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Psycholinguistics: The Psychological Meaning of Your Words

Psycholinguistics: The Psychological Meaning of Your Words

Language is the primary medium through which we convey emotions, ideas, and intentions. It is the basis for the complex exchange of information that is crucial for social interaction and community building. And while we recognize the omnipresence of language, it may be less apparent that language serves as more than just a mechanism of communication, it also offers a rich source of information into  the minds of the people and groups when they communicate. Whether written or spoken, language reveals profound psychological insights into who we are and how we engage with the world around us.

The field of language psychology (also referred to as psycholinguistics) is dedicated to extracting valuable psychological insights from language data.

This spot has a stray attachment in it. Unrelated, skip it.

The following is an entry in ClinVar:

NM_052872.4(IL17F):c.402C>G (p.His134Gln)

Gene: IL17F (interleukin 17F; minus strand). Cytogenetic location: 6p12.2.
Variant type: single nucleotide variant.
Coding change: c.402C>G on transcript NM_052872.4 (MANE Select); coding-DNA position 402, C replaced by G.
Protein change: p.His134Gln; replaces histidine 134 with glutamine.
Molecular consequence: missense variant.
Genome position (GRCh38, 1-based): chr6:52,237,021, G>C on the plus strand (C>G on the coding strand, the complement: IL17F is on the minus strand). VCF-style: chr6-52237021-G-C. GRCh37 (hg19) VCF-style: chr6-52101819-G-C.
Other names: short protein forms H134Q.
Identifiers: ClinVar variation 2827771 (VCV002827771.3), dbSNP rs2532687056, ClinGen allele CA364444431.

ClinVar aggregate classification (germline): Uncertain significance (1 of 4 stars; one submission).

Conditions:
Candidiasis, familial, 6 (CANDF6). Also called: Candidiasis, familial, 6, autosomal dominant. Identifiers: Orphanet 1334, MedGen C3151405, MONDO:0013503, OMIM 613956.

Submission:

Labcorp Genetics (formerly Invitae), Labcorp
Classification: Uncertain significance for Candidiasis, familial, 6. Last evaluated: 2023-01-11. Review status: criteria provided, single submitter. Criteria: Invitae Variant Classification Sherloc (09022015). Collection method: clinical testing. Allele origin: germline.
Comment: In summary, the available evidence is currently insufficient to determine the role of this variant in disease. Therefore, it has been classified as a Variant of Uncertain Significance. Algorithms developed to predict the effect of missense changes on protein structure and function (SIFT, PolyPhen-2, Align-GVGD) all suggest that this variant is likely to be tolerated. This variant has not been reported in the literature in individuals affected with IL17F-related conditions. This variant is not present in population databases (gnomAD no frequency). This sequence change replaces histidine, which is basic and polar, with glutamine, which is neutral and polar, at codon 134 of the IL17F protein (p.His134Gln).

Psycholinguistics has a significant history. In the early days of psychology research, Sigmund Freud observed that speech errors, contemporarily nicknamed Freudian slips, could reveal people’s unconscious intentions. This observation laid the foundation for the theory that language serves as a window into the human psyche. The field made significant strides with the emergence of computerized text analysis and the digitization of large collections of written and spoken texts, which made it possible to process and analyze large amounts of text data more efficiently. In 1962, the General Inquirer was developed, a program that employed algorithms to detect emotions and themes in text. During the 1970s and 80s, researchers pioneered language analysis methods that involved counting keyword frequencies in texts to identify linguistic markers of psychological phenomena like mental disorders or depression.